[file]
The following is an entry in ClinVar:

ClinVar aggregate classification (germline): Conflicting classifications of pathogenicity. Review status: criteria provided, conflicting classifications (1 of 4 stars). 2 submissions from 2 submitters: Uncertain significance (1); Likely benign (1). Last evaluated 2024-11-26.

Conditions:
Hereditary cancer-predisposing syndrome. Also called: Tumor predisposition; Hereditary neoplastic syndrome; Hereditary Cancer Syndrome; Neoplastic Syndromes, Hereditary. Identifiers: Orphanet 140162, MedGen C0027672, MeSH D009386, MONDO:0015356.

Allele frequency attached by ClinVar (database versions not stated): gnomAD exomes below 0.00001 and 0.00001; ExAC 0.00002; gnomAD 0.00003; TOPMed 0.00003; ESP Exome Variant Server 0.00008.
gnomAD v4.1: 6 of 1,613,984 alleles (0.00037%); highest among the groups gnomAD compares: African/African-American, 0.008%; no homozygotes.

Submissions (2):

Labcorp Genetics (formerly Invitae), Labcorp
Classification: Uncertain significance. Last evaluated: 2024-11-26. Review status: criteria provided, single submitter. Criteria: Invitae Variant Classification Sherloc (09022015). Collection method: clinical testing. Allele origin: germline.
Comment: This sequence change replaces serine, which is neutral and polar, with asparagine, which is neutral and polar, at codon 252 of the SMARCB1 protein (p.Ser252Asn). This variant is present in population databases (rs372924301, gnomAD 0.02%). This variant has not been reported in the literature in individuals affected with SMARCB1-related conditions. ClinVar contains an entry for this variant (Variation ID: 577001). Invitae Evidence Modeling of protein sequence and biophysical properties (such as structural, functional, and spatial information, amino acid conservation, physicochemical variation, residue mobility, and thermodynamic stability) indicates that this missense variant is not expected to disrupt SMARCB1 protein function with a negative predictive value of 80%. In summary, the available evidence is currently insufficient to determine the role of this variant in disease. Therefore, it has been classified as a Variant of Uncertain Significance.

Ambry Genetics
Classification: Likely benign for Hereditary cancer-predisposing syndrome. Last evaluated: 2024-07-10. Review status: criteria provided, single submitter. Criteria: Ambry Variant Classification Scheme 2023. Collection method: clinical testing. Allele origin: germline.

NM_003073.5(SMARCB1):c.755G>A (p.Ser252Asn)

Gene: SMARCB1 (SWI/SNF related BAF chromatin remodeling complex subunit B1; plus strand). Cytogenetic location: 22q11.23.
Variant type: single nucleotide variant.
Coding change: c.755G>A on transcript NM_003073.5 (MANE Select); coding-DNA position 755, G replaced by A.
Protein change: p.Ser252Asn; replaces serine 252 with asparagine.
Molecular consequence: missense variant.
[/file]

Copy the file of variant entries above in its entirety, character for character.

The following is an entry in ClinVar:

ClinVar aggregate classification (germline): Conflicting classifications of pathogenicity. Review status: criteria provided, conflicting classifications (1 of 4 stars). 2 submissions from 2 submitters: Uncertain significance (1); Likely benign (1). Last evaluated 2024-11-26.

Conditions:
Hereditary cancer-predisposing syndrome. Also called: Tumor predisposition; Hereditary neoplastic syndrome; Hereditary Cancer Syndrome; Neoplastic Syndromes, Hereditary. Identifiers: Orphanet 140162, MedGen C0027672, MeSH D009386, MONDO:0015356.

Allele frequency attached by ClinVar (database versions not stated): gnomAD exomes below 0.00001 and 0.00001; ExAC 0.00002; gnomAD 0.00003; TOPMed 0.00003; ESP Exome Variant Server 0.00008.
gnomAD v4.1: 6 of 1,613,984 alleles (0.00037%); highest among the groups gnomAD compares: African/African-American, 0.008%; no homozygotes.

Submissions (2):

Labcorp Genetics (formerly Invitae), Labcorp
Classification: Uncertain significance. Last evaluated: 2024-11-26. Review status: criteria provided, single submitter. Criteria: Invitae Variant Classification Sherloc (09022015). Collection method: clinical testing. Allele origin: germline.
Comment: This sequence change replaces serine, which is neutral and polar, with asparagine, which is neutral and polar, at codon 252 of the SMARCB1 protein (p.Ser252Asn). This variant is present in population databases (rs372924301, gnomAD 0.02%). This variant has not been reported in the literature in individuals affected with SMARCB1-related conditions. ClinVar contains an entry for this variant (Variation ID: 577001). Invitae Evidence Modeling of protein sequence and biophysical properties (such as structural, functional, and spatial information, amino acid conservation, physicochemical variation, residue mobility, and thermodynamic stability) indicates that this missense variant is not expected to disrupt SMARCB1 protein function with a negative predictive value of 80%. In summary, the available evidence is currently insufficient to determine the role of this variant in disease. Therefore, it has been classified as a Variant of Uncertain Significance.

Ambry Genetics
Classification: Likely benign for Hereditary cancer-predisposing syndrome. Last evaluated: 2024-07-10. Review status: criteria provided, single submitter. Criteria: Ambry Variant Classification Scheme 2023. Collection method: clinical testing. Allele origin: germline.

NM_003073.5(SMARCB1):c.755G>A (p.Ser252Asn)

Gene: SMARCB1 (SWI/SNF related BAF chromatin remodeling complex subunit B1; plus strand). Cytogenetic location: 22q11.23.
Variant type: single nucleotide variant.
Coding change: c.755G>A on transcript NM_003073.5 (MANE Select); coding-DNA position 755, G replaced by A.
Protein change: p.Ser252Asn; replaces serine 252 with asparagine.
Molecular consequence: missense variant.